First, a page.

Over a five year period (2013-2017) there were 177 road freight transport related deaths in Australia. There were 137 deaths from vehicle collisions, 14 from being hit by moving objects and 8 from being hit by falling objects. O’Connell suggests that the deaths from being hit by moving or falling objects could be associated with falling loads that were not properly secured in the truck.

Further analysis of those deaths shows that 149 people were killed in a vehicle-related incident either driving / moving freight or people. A further 10 people died either loading or unloading freight to or from a vehicle. There were also 14 road freight-related deaths in which no vehicle was involved; two of those deaths involved loading or unloading of freight.

Declining death rates

Although these figures are tragic, it is clear that the numbers of road-related deaths is trending downwards. The death-rate (all industries) hit a peak of 3.0 deaths per 100,000 workers in both 2004 and 2007. Since then the death rate has steadily declined by half to 1.5 deaths per 100,000 workers.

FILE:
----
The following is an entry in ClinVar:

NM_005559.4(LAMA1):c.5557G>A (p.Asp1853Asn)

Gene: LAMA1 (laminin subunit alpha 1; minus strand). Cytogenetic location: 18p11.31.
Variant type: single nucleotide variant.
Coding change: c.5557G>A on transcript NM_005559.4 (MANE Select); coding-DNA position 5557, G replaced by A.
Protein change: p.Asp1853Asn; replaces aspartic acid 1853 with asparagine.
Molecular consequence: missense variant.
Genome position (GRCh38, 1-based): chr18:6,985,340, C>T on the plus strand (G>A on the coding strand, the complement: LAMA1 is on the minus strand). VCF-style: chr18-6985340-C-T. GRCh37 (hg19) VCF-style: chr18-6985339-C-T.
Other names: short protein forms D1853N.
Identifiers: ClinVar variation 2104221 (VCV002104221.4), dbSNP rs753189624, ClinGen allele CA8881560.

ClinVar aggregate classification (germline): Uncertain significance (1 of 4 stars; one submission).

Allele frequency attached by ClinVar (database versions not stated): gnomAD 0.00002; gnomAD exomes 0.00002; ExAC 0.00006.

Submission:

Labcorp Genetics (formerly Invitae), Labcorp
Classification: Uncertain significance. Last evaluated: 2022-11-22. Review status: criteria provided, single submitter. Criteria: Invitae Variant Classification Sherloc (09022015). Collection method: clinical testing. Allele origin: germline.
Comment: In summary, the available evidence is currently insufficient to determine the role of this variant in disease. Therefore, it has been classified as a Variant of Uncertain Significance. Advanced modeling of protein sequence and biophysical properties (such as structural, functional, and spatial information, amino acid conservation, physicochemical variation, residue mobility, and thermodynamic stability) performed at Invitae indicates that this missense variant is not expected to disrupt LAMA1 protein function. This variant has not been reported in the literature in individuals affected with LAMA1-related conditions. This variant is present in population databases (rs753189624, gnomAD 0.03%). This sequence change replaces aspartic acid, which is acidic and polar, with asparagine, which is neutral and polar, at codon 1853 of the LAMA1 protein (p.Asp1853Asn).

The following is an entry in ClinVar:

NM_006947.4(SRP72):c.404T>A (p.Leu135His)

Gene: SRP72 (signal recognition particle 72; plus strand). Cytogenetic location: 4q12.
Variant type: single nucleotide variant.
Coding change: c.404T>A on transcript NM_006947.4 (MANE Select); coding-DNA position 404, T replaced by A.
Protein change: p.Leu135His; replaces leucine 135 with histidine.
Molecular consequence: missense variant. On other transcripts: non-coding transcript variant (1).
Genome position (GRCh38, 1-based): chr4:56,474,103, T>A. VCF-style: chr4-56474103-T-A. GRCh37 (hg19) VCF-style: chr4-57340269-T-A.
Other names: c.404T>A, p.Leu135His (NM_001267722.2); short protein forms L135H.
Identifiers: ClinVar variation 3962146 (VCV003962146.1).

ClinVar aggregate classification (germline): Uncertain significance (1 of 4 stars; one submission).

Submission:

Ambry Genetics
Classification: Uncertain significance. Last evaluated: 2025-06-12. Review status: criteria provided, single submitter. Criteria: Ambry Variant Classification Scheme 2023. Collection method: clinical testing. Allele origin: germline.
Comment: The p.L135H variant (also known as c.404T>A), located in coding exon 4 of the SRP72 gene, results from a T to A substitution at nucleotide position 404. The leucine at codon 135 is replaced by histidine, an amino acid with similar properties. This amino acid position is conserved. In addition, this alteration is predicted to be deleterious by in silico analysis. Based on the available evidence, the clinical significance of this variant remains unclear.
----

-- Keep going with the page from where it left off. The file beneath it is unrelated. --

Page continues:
O’Connell explains why. “The rates are coming down because there has been a concerted effort by the road transport industry. There has been a big focus on drug-reduction usage. The health and well-being programmes of, for example, Toll and Linfox, are second to none.”

She also pointed to the Chain of Responsibility laws as being a factor in helping Australian trucking to become safer, along with more strict enforcement of rest breaks and days off.